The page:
How One Family Successfully Raised Their ADHD Sons

Family teamwork, love and support were key to success in school and in life.

ADD Boys, Part 3

KATHERINE: Tutors, pediatricians, psychiatrists, and counselors — they were crucial to our survival. When I was overwhelmed and exhausted, I would turn to other ADD mothers for support. We’d hold each other up.

The trick was finding a balance between making Ted and James accountable for their ADD challenges and knowing when to support them. You also have to figure out what works for each child. With James it was art. He drew incessantly from the day he picked up a pencil. I’d carry a pen and a pad with me wherever I went.

JAMES: I was impatient. Bribery helped. If I got something done within a set period of time, I would get Legos or go to a movie. Drawing worked too. I’ve been doodling and drawing for as long as I can remember.

KATHERINE: There wasn’t only the emotional toll on the family. It was expensive, too, starting with the doctors and the professionals. We got the boys re-tested and diagnosed every three years.

Also, Alan and I believed that the best thing that we could do for our sons was to encourage anything they seemed interested in, because that was where they had focus. Ted liked sports, so in the summers we sent him white-water rafting, mountain climbing, rock climbing. Jamie went to soccer and squash camps, but especially loved the summer art programs we found for him. ADD children spend a lot of time in the doghouse, so these experiences allowed the boys to master something they loved.

TED: After Dartmouth I started a career in investment banking. You had to be incredibly focused on little details. It wasn’t a good fit for me. In my current job, my boss is comfortable with the way I do my work, and I have a lot of freedom. I can work on a lot of things at the same time. I keep ideas in my head until I reach the tipping point. Then I say, “Uh-oh, time to write it all down.”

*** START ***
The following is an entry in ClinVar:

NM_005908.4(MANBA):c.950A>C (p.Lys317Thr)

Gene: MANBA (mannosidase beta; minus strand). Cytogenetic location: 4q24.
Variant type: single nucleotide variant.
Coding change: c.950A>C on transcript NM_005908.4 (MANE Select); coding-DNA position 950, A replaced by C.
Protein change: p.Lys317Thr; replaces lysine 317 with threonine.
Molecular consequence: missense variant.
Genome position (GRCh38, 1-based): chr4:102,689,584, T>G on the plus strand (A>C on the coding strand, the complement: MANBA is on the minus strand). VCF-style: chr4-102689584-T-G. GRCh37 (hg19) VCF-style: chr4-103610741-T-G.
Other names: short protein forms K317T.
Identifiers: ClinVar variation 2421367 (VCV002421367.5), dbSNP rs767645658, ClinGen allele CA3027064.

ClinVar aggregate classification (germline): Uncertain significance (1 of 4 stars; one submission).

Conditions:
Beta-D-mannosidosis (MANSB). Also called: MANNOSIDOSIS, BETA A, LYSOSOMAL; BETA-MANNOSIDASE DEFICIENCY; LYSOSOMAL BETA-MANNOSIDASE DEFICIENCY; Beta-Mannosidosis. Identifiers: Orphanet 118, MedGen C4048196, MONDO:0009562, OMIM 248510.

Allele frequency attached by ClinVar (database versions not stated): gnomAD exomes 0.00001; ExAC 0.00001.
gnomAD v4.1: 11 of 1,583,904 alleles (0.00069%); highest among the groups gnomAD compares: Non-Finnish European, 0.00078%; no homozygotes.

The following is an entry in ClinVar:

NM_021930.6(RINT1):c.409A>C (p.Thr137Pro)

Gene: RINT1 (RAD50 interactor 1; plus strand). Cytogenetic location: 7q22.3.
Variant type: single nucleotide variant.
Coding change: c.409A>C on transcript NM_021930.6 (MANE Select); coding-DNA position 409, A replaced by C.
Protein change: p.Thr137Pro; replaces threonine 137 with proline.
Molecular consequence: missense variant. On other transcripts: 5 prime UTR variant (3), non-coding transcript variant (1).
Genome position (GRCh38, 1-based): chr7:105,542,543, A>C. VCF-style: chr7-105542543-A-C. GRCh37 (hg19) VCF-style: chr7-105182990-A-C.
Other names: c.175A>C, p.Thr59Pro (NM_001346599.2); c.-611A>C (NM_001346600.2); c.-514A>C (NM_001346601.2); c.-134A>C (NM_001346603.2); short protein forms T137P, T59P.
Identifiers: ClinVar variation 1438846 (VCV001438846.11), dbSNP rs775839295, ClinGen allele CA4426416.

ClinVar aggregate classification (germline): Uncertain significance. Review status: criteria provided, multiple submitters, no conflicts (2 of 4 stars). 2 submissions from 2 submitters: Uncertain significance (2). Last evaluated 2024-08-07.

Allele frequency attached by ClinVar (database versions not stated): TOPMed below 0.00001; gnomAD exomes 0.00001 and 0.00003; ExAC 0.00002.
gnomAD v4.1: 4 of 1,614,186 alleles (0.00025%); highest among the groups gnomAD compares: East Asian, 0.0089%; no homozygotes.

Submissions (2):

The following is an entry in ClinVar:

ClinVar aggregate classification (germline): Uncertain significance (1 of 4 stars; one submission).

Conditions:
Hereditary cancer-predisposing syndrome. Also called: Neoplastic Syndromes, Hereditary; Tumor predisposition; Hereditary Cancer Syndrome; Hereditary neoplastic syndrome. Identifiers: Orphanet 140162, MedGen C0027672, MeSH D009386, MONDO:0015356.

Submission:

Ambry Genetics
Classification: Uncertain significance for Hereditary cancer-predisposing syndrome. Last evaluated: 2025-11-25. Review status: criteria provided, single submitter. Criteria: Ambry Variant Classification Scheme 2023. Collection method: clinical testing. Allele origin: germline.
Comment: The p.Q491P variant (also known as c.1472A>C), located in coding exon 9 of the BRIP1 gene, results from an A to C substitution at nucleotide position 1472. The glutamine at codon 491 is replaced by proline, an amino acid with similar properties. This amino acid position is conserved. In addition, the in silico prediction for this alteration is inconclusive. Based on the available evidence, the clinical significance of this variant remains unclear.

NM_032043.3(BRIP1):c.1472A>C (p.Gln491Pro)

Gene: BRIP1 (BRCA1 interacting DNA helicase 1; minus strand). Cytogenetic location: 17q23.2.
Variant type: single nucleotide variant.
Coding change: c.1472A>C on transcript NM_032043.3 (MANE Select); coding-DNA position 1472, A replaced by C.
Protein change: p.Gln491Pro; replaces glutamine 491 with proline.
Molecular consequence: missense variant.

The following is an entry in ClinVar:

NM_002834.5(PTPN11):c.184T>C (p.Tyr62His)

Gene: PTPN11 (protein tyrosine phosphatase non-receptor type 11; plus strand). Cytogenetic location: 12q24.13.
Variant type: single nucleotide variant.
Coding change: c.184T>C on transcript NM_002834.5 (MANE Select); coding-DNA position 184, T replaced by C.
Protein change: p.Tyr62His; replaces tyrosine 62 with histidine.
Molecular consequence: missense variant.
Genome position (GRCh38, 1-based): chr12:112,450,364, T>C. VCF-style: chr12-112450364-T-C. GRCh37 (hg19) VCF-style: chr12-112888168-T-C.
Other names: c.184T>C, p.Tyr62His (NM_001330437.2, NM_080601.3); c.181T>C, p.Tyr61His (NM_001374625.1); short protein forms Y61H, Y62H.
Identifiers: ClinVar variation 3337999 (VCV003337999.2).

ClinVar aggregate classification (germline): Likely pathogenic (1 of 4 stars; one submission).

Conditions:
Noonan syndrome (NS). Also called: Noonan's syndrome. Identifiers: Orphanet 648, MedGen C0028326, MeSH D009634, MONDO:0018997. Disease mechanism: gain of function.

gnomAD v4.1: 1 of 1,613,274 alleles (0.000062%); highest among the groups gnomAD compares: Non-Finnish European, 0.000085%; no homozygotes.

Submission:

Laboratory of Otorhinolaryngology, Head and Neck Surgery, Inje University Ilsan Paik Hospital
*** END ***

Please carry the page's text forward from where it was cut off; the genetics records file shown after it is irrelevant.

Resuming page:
Some things won’t change. There’s always that frustration over trying to get things done. The trick, though, is being happier with the gifts of my ADD — namely, my creativity and insightfulness.

JAMES: I’m still pretty impatient. I don’t want to hear about the problem. I just want to hear about the solution. I’ve found comfort in art, which allows me to be myself. I create the best paintings on impulse. When I nitpick over every detail, the paintings don’t turn out as well.

ALAN: Ted and James are not wired to be planners or organizers. Ted is still impulsive. He decided to come home for Father’s Day, two hours before the plane left London. That’s just who he is, and we enjoy that about him.

KATHERINE: Nowadays, I can laugh more about it. These kids are spontaneous, creative, and exciting to be around. They have a different life view and are full of ideas. ADD presents a challenge for everybody in the household.

But it’s made our family stronger and helped Alan and me work better together. With Jamie off to college now, I want to focus on my ADD coaching and maybe write a book about my last 25 years. I thought I’d write about being an ADD mom — if I can find the time. There’s never a dull moment with our two sons — and we love it that way!



This article comes from the October/November issue of ADDitude.

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TAGS: Teens and Tweens with ADHD,

 

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